He started with Vitagraph in 1914, maybe he just got tired of the picture business. He's fine here as Slim, the mug who Truex convinces to turn traitor, and shows a lot of personality.FrankFay wrote:Johnny Hines is one of the gangsters- his career dropped like a stone in the 30's & it isn't obvious why - he's not exactly burning up the screen, but lots of actors like him kept going in smaller bits. He must have had something else to do, or had good investments. He lived decades longer.s.w.a.c. wrote:Finally saw the original version of Whistling in the Dark (1933) with supreme milquetoast Ernest Truex as a mystery writer who, along with his fiancee Toby Van Buren (Una Merkel), falls into the clutches of a bunch of gangsters led by Edward Arnold. Arnold wants Truex to devise the perfect murder to bump off a local tough-on-crime politician, and they writer has to put his mind to coming up with ways to both foil the plot and escape with his love. Truex is fun as the mild-mannered murder expert who's braver than he looks, and Murkel gets to do more than usual, including a racy scene where she tries to convince Truex to join her in bed, since they may not live much longer. Hard to imagine Red Skelton getting that kind of offer from Ann Rutherford eight years later.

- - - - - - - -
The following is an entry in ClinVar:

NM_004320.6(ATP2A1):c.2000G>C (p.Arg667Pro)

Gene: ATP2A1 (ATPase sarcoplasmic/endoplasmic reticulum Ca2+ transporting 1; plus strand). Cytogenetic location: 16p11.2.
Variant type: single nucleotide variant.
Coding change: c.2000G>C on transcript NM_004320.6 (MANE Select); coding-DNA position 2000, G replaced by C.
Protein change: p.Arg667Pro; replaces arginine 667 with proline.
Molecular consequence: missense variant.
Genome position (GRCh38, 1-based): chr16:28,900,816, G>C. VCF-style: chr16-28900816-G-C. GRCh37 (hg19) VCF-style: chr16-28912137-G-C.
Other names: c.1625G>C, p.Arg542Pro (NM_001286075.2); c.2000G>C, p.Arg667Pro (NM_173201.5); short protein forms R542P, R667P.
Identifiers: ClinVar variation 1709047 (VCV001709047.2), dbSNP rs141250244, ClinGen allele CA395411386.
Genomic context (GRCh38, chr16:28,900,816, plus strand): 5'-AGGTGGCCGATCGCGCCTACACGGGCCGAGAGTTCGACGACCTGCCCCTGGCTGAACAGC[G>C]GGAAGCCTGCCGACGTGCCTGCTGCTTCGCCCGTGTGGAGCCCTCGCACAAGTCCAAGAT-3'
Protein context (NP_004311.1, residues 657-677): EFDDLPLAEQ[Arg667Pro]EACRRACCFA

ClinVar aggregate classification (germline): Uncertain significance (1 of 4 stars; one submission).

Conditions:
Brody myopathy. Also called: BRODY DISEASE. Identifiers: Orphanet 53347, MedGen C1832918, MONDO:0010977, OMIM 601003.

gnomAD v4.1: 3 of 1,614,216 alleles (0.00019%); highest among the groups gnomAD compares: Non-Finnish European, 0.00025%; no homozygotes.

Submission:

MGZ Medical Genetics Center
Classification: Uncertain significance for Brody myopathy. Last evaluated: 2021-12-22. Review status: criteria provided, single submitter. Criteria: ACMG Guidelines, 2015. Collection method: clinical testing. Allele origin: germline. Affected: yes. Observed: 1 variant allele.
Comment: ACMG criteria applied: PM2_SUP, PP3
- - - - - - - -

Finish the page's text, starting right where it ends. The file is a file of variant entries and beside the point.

Considering he was headlining (and sometimes directing) comedy features in the 1920s, like The Speed Spook and the film version of George M. Cohan's Little Johnny Jones, it wouldn't be surprising if he had little desire to be a supporting character actor as his career entered its third decade.
Ben Model scored and released a version of Hines' The Crackerjack, maybe he has some additional HInes-sight.